Archive for August, 2013

The Technion hosted the Harvard-Radcliffe Orchestra June 5, 2013, for an afternoon of lively discussions culminating in a concert performed with Conductor Federico Cortese. Gabe Walker, who plays the viola for the collegiate orchestra and just graduated from Harvard as a biology major, shared his thoughts about the visit. 

Summer break had just begun, and I was already back at school.

Gabe Walker

Gabe Walker

Along with nearly 70 friends from the Harvard-Radcliffe Orchestra (HRO), I was visiting the Technion for a day to explore, discuss, and perform. The HRO has been touring internationally for years, but never before had a group traveled in the Middle East. This hot day in June was the halfway point of a 12-day, whirlwind trip that took us through Tel Aviv, Nazareth, Haifa, Jerusalem, Bethlehem, Wadi Rum, and Amman. HRO tours are planned to be not only musically vibrant, but socially conscious and culturally aware; this tour was more than a string of concerts with tourist sites connecting the dots. Our itinerary included a diverse selection of locations, round-table discussions and presentations from musicians and educators, and musical collaborations with local performers. The Technion was a natural choice for a meaningful visit. By connecting with one of the most renowned universities in Israel, we hoped to learn from and interact with fellow college students, and to perform for a welcoming, appreciative audience.


The Harvard-Radcliffe Orchestra performs at the Technion

Our day began with a campus tour. My guide was a chipper architecture student, happily poking fun at the stereotypes associated with different majors while weaving in dates and facts about the university. As we ourselves wove through circles of gregarious students lounging on the grass with coffee and cigarettes, a shimmering view of Haifa bay in the distance, we came upon a familiar sight. The main boulevard was abuzz with a job fair, students rushing from tent to tent engaged in lively chatter, filling out information cards and scrambling for free popsicle vouchers.

After the tour, we reconvened for the discussion portion of the afternoon. Mr. Daniel Shapiro, the Head of Public Affairs and a fellow American, gave us a hearty welcome and brief introduction to the Technion’s prominence in Israel and the world. A presentation by the group “Stand With Us” followed, chronicling Israeli history and its culture of innovation. Finally, we broke into small groups led by two Technion students, and concluded the session with a fascinating chat. During more than 45 minutes of question-and-answer, we learned that the average Technion student is in his or her mid-twenties as a freshman—already decided on a major and serious about a specific course of study. Maybe that focus, I thought, accounted for the academic stereotypes that my guide had joked about earlier. From my experience, American students tend to dabble in different disciplines, settling on a major only after a year or two of college. Our group leaders also mentioned the incredible rigor of Technion classes: we were surprised that it wasn’t unusual for a Technion student to retake a class in order to master the material and obtain credit. A few of the HRO members in my session also plied our presenters with tough questions about how race, identity and politics played out in the classroom. It was refreshing to hear that learning eclipsed all else; Technion students’ pursuit of knowledge supersedes the distracting vicissitudes of regional affairs.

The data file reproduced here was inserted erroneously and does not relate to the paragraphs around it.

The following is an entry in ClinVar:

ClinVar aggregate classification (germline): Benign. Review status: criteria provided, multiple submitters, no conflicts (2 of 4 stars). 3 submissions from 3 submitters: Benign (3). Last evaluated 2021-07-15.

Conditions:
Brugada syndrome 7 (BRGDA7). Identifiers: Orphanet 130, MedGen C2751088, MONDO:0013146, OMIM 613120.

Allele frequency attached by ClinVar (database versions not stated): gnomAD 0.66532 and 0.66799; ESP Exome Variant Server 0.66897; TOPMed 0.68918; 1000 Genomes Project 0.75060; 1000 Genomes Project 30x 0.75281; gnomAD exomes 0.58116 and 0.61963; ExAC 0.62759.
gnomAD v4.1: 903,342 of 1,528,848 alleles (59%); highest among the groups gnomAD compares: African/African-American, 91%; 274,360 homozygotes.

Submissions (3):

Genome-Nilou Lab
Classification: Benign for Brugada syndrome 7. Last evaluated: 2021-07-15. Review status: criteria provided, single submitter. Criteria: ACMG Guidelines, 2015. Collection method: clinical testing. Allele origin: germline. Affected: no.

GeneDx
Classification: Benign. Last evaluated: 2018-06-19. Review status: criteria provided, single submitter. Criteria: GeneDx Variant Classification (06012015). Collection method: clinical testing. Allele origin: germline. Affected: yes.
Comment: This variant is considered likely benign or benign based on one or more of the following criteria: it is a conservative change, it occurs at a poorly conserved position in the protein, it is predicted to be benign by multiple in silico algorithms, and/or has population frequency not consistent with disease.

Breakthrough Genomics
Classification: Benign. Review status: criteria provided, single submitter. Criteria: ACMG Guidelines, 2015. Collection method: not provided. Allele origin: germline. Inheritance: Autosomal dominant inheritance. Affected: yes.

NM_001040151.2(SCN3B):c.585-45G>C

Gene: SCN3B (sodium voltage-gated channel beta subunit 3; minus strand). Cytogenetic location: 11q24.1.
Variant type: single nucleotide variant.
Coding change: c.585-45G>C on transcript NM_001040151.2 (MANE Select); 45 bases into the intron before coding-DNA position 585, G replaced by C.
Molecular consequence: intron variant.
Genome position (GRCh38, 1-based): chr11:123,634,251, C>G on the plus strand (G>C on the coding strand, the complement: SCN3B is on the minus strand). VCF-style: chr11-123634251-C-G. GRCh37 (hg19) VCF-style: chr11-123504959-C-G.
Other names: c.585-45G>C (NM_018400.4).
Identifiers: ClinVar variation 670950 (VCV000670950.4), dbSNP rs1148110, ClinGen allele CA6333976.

Finally, it was our turn to share. Our concert program consisted of two Beethoven works: his dramatic Leonore Overture No. 3 and monumental Violin Concerto, with one of our own as soloist. The packed Churchill Auditorium had a diverse audience, from Technion students and administrators to members of the surrounding community. Rumor has it that a former HRO concertmistress (from the 1950s!) was in attendance, now in her eighties and living in Haifa. It was a privilege to perform at the Technion, where the arts have an important place alongside scholarly pursuits. The friendly, candid and intelligent dialogue in which we participated was also a testament to the importance of open academic institutions. In the international market of cultural exchange, music and knowledge are universal currencies. At the Technion we had the lucky opportunity to trade with both.


Read Full Post »